The quote from the Charpter 16: Colours
"Run this program:
10 POKE 22527+RND*704,RND*l27
20 GO TO 10
In another part of the manual it also explains the mathematical properties of the built-in random generator:
"(For mathematicians only.)
Let p be a (large) prime, and let a be a primitive
root modulo p.
Then if bi is the residue of a’ modulo p (1 <= bi <= p-1), the sequence
is a cyclical sequence of p-1 distinct numbers
in the range 0 to 1 (excluding 1). By choosing
a suitably, these can be made to look fairly random.
65537 is a Fermat prime, 2^16+1. Because the multiplicative
group of non-zero residues
has a power
of 2 as its order,
is a primitive
and only if it is not a quadratic
law of quadratic
that 75 is a primitive
1) It works by directly changing the "attributes" part of the memory which is directly mapped to the color of the 8x8 pixel part of the screen used for different characters (22 rows of 32 characters == 704), randomly selecting both the position on the screen and the value of the attribute, two calls per one loop pass. It's beautiful in how short the program is.
2) The appearance of "the diagonal stripes": https://ibb.co/kB2qS2L
3) Is the suggested proof online now somewhere?
"My particular interest is in toposes as generalized spaces, with the connection between logic (specifically, geometric logic) and topology. These are areas of mathematics that have connections with computer science, although my work in them is often purely mathematical. Over 2017-18 I formalized an approach to topos theory using Joyal's Arithmetic Universes (AUs) as a substitute for Grothendieck toposes, potentially implementable on computers, and showed how to use it to obtain constructive, base-free results for toposes. My current work is on developing the techniques of this approach and exploring the extent to which it can capture Grothendieck's original applications of topos theory."
"I was a computer programmer for several years. I wrote the ROM and user manuals for two Sinclair computers, the ZX81 and the ZX Spectrum. Then with Richard Altwasser I founded Jupiter Cantab Ltd, which produced the Forth-based Jupiter Ace microcomputer."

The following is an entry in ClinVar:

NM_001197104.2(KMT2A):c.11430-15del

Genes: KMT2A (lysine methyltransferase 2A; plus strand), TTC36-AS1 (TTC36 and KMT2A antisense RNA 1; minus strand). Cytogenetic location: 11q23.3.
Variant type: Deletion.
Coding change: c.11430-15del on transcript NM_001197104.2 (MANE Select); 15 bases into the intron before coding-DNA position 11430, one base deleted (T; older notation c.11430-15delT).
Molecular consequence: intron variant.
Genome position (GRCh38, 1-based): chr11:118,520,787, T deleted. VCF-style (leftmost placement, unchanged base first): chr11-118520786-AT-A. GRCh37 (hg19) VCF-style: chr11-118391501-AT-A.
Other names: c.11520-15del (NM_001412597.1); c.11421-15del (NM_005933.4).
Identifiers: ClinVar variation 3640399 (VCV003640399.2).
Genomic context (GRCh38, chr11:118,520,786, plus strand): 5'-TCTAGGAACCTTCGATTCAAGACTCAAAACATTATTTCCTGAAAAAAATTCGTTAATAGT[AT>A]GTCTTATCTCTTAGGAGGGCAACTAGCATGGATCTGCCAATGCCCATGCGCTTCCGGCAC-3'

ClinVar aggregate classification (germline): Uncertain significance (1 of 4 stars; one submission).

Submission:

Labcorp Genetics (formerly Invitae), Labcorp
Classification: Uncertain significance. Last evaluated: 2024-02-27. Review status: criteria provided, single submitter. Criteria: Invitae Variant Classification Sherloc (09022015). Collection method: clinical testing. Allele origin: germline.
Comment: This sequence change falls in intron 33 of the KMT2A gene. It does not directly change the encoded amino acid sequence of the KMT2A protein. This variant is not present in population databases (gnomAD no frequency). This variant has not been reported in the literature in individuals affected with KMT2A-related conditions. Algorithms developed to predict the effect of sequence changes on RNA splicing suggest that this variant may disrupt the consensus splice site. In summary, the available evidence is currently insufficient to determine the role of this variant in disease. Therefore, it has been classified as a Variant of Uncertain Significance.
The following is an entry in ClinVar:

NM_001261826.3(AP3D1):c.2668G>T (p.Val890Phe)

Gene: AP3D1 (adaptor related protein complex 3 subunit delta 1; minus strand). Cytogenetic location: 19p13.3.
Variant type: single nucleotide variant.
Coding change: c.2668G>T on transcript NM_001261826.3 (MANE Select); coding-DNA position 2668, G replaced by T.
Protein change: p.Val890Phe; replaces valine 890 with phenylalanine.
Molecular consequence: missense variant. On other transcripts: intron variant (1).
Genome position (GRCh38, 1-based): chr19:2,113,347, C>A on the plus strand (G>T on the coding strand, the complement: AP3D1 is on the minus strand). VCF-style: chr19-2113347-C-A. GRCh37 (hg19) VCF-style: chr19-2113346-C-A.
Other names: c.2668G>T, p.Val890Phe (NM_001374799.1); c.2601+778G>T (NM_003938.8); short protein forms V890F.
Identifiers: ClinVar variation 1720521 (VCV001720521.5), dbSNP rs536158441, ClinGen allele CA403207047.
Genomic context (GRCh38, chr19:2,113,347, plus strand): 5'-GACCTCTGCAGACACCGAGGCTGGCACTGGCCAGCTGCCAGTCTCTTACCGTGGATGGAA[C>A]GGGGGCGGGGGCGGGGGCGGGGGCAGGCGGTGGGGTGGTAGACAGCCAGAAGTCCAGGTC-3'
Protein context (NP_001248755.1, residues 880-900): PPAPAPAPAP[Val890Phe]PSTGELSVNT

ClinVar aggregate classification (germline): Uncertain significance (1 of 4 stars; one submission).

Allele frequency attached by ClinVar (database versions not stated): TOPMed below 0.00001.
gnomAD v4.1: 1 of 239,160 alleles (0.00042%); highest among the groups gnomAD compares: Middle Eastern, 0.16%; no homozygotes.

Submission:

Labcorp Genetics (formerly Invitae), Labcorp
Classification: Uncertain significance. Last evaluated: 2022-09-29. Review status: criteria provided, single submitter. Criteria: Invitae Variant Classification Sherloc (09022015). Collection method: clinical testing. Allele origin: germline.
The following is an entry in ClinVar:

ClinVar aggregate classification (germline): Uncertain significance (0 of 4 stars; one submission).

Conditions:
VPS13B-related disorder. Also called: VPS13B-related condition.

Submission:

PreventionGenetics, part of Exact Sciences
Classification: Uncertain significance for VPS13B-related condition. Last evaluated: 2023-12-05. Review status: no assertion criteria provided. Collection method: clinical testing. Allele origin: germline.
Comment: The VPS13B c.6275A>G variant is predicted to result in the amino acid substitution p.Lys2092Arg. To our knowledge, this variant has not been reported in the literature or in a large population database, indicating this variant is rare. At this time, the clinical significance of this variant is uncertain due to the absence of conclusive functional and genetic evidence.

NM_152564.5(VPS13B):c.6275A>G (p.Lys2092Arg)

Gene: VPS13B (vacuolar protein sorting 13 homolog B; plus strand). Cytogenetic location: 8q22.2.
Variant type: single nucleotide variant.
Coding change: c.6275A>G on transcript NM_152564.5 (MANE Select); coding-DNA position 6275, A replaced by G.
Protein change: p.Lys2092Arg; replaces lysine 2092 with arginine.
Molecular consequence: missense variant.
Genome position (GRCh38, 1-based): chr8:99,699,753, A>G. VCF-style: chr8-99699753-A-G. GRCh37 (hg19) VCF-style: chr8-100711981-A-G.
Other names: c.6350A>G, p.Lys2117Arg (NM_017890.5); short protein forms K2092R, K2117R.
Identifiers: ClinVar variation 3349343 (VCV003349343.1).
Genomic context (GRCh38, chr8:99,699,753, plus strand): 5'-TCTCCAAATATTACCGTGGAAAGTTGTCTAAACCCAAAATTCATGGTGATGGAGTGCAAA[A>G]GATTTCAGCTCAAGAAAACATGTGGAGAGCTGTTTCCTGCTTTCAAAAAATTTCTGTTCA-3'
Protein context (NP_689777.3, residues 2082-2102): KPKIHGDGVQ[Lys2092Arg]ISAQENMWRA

However the topic in this thread is that the properties of the random number generators discussed in 2020 were a part of the user manual of the home computer in 1982, and I find that totally amazing and inspiring.
It is also explainable knowing who wrote both the ROM and the book, which I also mentioned.
This is my code and the end result. Let me know if I should be making some tweaks: https://imgur.com/a/98x0soS
Leaving mine running did result in a pattern (though weaker) nonetheless though: https://imgur.com/a/hgWEA0H
BTW, for anyone else who wants in on this action. Download DOSBox then you can find various forms of BASIC at https://www.qbasic.net/en/top-ten-downloads/
I actually used this technique to replace Nibbles’ busy-waiting delay loop with an invocation of interrupt 0x15 service 0x86.
- dim asm as string
- concatenate your assembly together
- DEF SEG = VARSEG(ASM)
- CALL ABSOLUTE(SADD(ASM))
No but BBC Basic did!
I have a feeling this was especially the case in the 90s, but there have been some great people sharing high-quality works in the early 2000s QBasic scene.
You're in for a shock, we're still in the "blind leading the blind" phase as GitHub stars and Twitter followers currently dictate who's a "leader" in the software engineering world. With the invention of social media and their likes, our work and "innovation" is driven by hype more than ever before.
> (note: the LCG constants listed here are wrong)
It's a buggy 24-bit multiply and the constants are accessed wrongly.
Look at the code https://www.qb64.org/forum/index.php?topic=1414.0:
The third MUL computes the same value as the first but it should be [RndA+2] * [RndVar] and not [RndA] * [RndVar] hence a=0fd43fdh instead of a=0343fdh. Also carries are not taken into account in the first two ADDs.
The addition of c is similarly buggy.
Turbo Basic predates QBasic (but was after and responded to QBasic's predecessor, QuickBasic.)
> It's totally source code compatible with QBasic.
I don't think that that is true of any version of Turbo/PowerBasic and any version Quick/QBasic.
Having to manually set the exit condition of a loop to avoid memory leaks